Do We Need a Ladder?

I had a day off when John and our grandsons went to Tennessee for a train club meeting.  What does a retired person do with a day off?  Nothing much, but I loved drifting idly through the day.  I walked to the creek, read the newspaper, worked the crossword puzzle, did the monthly backup of the computer, busted some dust from the kitchen, read email, rearranged my desk, played the piano, and mixed up some cookie dough.

Because I was eating alone on the porch, I noticed movement in the new pond John installed.  He and grandson Nathaniel are still in the process of building a waterfall for me, since we had to leave our big one behind in New York.  I immediately thought of the first death the other day.  John said he fished a dead animal out of the water.  I hurried outside to see what might need a rescue.  It was a frog, frog being a general term, since I’ve forgotten all I ever knew about amphibians.  The little critter was swimming frantically at the edge, trying to get out.  I scooped him up with the shovel lying there and dumped him on the ground.  He seemed stunned to be on land again.  A bit later he disappeared, hopefully to live happily ever after unless a spoiled princess kisses him.  For the record, I wasn’t tempted.

070916 Frog in the pool.jpg

My question is, do we need a ladder?  We didn’t have a problem with animals getting in the raised pool at our former home.  This one, set in the ground, is evidently tempting.  If you have a solution for our dilemma, please let me know.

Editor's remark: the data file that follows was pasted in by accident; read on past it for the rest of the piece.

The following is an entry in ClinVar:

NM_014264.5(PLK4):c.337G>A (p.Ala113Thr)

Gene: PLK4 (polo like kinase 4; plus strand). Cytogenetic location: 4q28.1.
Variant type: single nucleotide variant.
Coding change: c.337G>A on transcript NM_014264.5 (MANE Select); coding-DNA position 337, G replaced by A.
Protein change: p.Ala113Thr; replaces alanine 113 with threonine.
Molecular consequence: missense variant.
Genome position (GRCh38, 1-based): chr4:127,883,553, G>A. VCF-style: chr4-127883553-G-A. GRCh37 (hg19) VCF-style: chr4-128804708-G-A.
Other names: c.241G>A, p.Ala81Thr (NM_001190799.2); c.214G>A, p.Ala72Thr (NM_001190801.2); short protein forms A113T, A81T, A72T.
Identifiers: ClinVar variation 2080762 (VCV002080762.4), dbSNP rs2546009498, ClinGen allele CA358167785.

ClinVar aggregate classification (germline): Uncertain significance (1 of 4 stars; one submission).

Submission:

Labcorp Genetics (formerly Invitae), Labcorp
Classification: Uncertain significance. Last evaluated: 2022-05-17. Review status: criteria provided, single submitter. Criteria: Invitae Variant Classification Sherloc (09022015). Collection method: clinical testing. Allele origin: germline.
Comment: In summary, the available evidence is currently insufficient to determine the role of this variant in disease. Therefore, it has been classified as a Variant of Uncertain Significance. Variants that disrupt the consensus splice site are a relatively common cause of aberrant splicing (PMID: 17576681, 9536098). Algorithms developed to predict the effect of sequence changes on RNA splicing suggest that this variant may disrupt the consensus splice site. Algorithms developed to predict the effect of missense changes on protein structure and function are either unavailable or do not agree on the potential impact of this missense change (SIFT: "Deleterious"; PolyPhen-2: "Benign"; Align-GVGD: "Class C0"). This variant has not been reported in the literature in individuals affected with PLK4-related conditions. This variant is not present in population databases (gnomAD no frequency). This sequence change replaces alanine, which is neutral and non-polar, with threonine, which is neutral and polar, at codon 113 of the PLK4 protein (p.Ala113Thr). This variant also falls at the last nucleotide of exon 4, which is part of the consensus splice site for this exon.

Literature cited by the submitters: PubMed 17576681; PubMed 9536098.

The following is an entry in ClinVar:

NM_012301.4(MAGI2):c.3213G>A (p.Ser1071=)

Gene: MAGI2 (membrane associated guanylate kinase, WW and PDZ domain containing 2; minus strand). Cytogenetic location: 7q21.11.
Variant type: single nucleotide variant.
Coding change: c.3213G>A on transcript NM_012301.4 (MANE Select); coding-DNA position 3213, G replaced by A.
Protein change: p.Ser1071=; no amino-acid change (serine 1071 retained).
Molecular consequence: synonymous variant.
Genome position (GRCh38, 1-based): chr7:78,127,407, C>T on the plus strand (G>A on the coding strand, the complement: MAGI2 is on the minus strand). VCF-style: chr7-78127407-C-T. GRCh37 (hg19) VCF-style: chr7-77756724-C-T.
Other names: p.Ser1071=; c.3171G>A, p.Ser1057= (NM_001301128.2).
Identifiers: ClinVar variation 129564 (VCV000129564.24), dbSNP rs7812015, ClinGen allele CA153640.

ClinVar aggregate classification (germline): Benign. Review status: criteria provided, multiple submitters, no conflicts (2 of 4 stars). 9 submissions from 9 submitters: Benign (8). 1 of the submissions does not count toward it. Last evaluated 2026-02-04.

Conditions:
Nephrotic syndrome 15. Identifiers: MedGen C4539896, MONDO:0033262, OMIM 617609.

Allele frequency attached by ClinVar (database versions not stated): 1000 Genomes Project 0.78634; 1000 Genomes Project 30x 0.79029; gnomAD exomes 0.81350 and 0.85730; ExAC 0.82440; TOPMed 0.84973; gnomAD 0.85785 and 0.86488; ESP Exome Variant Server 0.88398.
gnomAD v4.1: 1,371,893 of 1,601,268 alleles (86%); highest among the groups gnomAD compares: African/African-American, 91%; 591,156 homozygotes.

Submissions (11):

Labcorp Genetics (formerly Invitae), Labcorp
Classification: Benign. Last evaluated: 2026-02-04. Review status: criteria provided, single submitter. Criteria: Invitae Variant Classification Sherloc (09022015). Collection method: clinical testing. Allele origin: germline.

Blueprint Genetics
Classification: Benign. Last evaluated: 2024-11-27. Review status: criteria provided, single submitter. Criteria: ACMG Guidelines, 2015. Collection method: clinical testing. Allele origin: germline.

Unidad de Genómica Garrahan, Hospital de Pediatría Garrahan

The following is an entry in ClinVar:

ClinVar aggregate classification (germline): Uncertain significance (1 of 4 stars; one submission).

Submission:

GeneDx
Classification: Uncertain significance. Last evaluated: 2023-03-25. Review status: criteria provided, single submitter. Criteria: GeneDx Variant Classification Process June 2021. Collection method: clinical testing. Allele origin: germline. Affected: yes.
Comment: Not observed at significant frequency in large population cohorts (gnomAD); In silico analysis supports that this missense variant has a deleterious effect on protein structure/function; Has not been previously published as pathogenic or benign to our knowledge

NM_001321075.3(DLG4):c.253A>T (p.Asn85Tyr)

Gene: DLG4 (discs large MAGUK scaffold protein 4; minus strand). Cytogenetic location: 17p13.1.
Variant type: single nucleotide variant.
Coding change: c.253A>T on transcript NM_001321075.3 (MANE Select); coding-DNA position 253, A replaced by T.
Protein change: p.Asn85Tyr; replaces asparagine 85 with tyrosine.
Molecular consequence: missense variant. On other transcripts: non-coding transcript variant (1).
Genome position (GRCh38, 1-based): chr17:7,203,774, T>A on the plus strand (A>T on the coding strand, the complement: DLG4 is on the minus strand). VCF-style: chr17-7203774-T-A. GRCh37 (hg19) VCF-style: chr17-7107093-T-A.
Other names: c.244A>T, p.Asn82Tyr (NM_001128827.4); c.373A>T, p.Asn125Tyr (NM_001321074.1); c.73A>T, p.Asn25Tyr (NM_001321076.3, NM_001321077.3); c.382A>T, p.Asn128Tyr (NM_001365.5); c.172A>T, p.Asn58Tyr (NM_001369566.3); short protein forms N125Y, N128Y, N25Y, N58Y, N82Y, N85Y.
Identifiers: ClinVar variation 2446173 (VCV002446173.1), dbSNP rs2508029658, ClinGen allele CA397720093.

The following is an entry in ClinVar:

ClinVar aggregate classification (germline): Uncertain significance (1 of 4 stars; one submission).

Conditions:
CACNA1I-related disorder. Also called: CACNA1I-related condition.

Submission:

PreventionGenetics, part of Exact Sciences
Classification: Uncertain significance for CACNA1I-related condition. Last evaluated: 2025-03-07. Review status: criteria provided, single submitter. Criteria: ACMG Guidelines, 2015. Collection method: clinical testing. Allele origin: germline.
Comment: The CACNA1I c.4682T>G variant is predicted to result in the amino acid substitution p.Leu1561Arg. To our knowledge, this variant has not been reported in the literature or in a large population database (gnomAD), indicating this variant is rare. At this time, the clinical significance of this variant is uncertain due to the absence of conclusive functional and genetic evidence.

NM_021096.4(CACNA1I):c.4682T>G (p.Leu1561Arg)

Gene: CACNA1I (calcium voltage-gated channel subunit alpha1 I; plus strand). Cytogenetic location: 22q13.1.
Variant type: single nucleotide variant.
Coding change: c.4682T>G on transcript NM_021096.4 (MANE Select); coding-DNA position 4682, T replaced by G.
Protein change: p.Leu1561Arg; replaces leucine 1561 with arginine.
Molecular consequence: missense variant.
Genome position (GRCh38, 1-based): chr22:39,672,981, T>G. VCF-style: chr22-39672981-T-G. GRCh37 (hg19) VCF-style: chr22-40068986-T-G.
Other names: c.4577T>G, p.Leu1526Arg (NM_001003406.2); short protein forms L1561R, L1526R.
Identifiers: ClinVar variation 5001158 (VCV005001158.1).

9 thoughts on “Do We Need a Ladder?

  1. Perhaps you could have a large rock that sticks out of the water at one end just enough for the frogs and things to escape. The trouble is, if it works, you might not know because the frogs will have long since made use of the rock to escape before you’ve had a chance to notice them.

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      1. I think the latter idea is the best one. Incidentally, “rig a rock” sounds like either a great name for a very noisy band or possibly a Viking apocalypse tainted by bribery allegations.

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  2. Who knows what great twist the story might have had if you had managed to kiss the frog? :p

    More seriously, your description of this place seems like one in which you’re very much at one with nature… That can only be a good thing… Thanks for sharing as always.

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  3. Any plant that falls over the edge would help. Also putting a submerged pot with a water plant. Building up stones will work too. Anything they can climb up. When I clean my pond which has a slippery rubber lining, I put the frogs on the side. They hop back in but without the water can’t get out until it’s refilled. The perimeter of our pond has a ring of submerged stones and they use that to climb out.

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    1. Yes, we will take Kate’s advice. I’ve been following her and read about her expertise with ponds. I don’t think I’ve seen comments about coffee yet. That’s something to look forward to.

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